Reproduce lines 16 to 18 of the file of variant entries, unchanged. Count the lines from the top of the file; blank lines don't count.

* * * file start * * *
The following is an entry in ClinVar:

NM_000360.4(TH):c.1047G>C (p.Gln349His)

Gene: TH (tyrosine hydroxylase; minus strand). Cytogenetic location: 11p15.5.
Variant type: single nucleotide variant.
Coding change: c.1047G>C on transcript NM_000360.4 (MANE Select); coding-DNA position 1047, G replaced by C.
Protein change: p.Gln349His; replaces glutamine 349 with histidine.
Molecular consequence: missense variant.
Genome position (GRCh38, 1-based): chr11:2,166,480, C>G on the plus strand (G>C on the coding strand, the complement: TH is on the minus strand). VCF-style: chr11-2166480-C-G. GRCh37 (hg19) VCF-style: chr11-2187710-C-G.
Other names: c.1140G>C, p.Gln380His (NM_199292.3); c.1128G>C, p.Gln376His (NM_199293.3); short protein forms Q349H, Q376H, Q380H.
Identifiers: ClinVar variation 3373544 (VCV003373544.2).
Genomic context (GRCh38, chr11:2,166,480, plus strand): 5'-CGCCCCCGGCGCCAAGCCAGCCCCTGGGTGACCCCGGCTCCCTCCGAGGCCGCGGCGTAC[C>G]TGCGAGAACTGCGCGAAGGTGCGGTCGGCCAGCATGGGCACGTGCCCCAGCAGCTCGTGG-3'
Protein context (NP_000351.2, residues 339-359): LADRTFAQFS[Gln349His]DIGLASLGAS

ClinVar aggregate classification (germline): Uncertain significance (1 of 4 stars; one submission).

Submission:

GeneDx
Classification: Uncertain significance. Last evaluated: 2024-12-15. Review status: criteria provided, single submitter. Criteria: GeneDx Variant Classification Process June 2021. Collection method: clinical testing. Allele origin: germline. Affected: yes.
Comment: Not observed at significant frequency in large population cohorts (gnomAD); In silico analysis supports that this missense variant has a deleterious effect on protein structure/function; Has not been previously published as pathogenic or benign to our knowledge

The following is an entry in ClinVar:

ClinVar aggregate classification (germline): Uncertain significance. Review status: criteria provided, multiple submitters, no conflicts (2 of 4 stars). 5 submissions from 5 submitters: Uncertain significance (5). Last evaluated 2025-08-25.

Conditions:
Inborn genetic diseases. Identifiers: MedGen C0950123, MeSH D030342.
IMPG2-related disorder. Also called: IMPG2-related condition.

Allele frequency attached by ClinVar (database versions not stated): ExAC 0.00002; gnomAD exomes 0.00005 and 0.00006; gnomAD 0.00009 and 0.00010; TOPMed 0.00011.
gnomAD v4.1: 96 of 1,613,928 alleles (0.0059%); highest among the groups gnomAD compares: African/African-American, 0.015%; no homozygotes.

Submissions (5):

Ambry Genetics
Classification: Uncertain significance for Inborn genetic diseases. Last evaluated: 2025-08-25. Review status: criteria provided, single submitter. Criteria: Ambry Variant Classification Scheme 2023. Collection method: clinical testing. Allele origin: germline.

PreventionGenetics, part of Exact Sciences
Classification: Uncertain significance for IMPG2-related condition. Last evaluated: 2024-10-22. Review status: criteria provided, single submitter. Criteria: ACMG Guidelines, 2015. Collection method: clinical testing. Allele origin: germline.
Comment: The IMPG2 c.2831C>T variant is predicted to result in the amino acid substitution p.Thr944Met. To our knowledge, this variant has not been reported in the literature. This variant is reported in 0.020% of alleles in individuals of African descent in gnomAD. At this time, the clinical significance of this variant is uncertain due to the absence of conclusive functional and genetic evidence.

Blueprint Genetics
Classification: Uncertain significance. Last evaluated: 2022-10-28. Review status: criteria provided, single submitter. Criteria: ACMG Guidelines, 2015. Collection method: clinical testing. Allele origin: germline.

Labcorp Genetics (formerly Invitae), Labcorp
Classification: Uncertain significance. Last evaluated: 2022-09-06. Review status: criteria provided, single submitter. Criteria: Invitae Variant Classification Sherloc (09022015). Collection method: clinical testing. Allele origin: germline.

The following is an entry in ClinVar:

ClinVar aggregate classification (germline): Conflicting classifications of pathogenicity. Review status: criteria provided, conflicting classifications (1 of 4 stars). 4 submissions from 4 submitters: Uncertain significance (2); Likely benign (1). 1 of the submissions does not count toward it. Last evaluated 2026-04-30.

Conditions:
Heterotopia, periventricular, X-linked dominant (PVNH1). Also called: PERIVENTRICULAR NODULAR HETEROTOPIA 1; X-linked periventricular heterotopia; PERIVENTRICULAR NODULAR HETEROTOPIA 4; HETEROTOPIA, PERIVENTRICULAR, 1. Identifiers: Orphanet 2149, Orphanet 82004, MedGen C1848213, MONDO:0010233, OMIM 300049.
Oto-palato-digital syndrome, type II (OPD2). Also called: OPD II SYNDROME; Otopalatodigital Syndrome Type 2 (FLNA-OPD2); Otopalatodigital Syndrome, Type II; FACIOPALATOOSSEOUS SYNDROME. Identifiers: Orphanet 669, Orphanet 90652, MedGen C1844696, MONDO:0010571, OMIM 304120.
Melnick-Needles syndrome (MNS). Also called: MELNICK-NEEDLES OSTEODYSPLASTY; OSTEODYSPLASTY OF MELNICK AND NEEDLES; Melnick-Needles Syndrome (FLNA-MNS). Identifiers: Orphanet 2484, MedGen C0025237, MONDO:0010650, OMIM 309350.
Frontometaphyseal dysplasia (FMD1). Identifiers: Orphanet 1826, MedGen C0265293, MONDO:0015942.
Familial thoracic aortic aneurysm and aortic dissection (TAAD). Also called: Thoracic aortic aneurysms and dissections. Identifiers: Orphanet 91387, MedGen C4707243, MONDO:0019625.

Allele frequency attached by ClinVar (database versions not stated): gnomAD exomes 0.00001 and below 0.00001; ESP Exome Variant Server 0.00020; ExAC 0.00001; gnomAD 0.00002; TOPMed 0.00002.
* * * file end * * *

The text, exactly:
Classification: Uncertain significance. Last evaluated: 2024-12-15. Review status: criteria provided, single submitter. Criteria: GeneDx Variant Classification Process June 2021. Collection method: clinical testing. Allele origin: germline. Affected: yes.
Comment: Not observed at significant frequency in large population cohorts (gnomAD); In silico analysis supports that this missense variant has a deleterious effect on protein structure/function; Has not been previously published as pathogenic or benign to our knowledge

The following is an entry in ClinVar: